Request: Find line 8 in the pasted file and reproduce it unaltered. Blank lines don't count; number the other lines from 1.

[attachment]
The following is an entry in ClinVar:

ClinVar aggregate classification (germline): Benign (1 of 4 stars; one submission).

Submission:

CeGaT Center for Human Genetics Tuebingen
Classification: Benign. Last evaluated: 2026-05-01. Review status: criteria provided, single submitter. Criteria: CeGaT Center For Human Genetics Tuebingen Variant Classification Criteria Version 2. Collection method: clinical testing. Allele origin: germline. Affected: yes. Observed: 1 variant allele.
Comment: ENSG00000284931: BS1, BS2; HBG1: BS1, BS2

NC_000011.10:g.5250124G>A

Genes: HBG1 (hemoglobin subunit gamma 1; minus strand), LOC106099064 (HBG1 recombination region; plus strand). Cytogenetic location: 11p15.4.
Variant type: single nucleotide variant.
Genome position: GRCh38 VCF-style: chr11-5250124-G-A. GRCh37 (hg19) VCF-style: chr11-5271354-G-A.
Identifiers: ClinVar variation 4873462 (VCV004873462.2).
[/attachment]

Genes: HBG1 (hemoglobin subunit gamma 1; minus strand), LOC106099064 (HBG1 recombination region; plus strand). Cytogenetic location: 11p15.4.